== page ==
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3-Minute Market Insight

EP 649 | AIRED 07/17/2023

China Update: Businesses Struggling, Strong Migas Demand, Buyers Switch to Pale Meat, EU Supermarket Request, Big Pink Year

July 17th, 2023 - The seafood business in China continues facing challenges as Chinese plants struggle to find orders.

Haddock raw material prices have dropped and plants are hesitant to even process the fish into finished products.

Russian boats are offering Pacific Cod to plants in China, but they are not receiving counter offers due to low demand in the EU and North America.

Chinese plants are selling Pink and Chum Salmon at lower prices to make room for new arrivals, similar to the 2008 situation when prices dropped significantly.

One large plant that opened their first inland facility in an attempt to improve margins, plans to open more plants if that one is successful.


This facility located 500 kilometers inland is said to have labour cost of about 60-70 percent of what they are in Qingdao.

Plants anticipated a pickup in business by June but there are no signs of this yet, and the EU market is impacted by the energy crisis and inflation.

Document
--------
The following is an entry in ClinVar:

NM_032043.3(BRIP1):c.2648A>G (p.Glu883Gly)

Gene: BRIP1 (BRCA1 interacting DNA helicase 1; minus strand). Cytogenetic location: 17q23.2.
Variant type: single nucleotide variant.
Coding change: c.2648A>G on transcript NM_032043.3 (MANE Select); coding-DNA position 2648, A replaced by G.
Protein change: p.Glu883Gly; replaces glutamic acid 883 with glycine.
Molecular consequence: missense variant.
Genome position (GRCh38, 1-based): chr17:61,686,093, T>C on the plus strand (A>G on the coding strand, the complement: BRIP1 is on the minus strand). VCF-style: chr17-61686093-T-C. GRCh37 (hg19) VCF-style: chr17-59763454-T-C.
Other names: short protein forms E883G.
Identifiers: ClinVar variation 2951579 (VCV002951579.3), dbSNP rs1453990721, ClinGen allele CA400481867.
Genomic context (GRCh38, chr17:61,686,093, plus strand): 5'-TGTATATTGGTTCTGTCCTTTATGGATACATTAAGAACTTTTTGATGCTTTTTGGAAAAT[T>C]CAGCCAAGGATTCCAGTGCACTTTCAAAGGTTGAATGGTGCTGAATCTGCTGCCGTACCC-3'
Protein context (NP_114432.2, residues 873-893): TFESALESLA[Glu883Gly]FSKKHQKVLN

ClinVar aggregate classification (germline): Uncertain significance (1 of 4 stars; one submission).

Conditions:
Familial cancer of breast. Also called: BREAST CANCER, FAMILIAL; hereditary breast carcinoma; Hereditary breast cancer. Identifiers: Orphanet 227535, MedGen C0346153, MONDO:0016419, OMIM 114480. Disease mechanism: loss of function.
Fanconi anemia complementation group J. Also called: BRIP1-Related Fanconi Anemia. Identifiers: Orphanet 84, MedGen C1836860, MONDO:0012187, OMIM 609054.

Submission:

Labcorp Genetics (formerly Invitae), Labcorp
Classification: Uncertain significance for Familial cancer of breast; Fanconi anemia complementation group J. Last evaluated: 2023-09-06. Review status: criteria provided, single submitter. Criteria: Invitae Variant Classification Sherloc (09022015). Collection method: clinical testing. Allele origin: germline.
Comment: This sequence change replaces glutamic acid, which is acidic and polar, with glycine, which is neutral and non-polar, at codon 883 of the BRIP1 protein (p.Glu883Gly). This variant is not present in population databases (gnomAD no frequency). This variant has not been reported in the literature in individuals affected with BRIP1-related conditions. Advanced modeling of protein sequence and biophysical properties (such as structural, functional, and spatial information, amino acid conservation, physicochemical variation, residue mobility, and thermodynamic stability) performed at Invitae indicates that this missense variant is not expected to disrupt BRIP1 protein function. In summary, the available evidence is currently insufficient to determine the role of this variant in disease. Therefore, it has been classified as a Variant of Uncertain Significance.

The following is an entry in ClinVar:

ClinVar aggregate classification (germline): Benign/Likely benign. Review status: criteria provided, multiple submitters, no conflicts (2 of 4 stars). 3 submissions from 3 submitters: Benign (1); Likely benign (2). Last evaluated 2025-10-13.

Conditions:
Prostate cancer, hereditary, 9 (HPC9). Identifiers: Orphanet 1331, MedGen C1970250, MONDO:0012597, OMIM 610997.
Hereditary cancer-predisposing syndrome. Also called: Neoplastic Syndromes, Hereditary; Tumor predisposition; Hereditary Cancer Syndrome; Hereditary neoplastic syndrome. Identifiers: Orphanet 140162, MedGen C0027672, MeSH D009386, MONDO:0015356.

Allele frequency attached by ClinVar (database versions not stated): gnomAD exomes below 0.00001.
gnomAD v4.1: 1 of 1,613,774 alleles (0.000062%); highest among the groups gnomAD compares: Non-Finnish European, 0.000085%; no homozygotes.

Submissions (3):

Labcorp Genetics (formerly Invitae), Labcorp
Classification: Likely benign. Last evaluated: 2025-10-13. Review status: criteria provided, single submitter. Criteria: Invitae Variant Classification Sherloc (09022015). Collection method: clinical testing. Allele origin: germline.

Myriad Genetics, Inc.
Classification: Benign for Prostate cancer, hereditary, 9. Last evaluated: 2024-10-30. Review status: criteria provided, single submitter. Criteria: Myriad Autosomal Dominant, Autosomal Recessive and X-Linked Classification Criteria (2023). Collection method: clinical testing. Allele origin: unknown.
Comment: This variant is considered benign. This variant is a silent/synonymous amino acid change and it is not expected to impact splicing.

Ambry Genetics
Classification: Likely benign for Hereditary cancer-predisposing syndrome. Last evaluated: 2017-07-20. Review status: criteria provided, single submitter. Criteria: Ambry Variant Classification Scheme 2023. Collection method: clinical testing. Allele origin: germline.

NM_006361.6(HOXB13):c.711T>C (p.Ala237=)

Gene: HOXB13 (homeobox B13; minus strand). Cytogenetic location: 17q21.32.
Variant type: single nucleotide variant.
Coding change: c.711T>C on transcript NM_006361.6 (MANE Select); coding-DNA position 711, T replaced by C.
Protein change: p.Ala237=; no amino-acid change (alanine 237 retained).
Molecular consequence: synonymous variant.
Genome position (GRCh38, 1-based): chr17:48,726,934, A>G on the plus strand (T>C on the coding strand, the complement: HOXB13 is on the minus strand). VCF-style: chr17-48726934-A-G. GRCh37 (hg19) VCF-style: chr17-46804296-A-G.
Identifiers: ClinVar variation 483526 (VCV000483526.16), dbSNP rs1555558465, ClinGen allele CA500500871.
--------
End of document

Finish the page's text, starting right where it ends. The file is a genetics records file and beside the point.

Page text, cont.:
EU supermarkets started requesting pricing for 2 by 125g retailed Salmon (both Pink and Chum) and many buyers have switched from “Good Meat Color” to “Pale” because of price.


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Demand for Atlantic & Pacific Cod migas is strong as customers push for shipments, while production limitations in Alaska and Norway have led buyers to rely on Chinese plants instead for purchasing pieces and collars, with the Pollock market experiencing a decline.

Chinese plants holding Pollock inventory since January are now desperate to sell at prices below their costs due to the accumulating holding costs.

Plants are also hesitant to buy Pink Salmon even at reduced prices due to market uncertainty and are expecting Pink Salmon prices in the upcoming season to range from $2,500 to $3,000 per metric tonne.


Pink Salmon harvest volumes (by weight) in the U.S. and Russia are estimated to be 120 percent higher than last year if the forecasts are met.

And with global Sockeye harvest (in number of fish) forecast to be down 31 percent from last year, Chinese plants are predicting strong pricing.

Although Sockeye (in number of fish) is anticipated to be down, latest data from the Test Fishery is suggesting Sockeye will be bigger fish - specifically “three-ocean” fish pushing 6 lbs will be the majority of the catch in Bristol Bay.

Our recommendation is to connect with your Tradex Foods rep to discuss your Asia production opportunities.

There should be some tremendous processing opportunities out of China as we cross over the midway mark for 2023.

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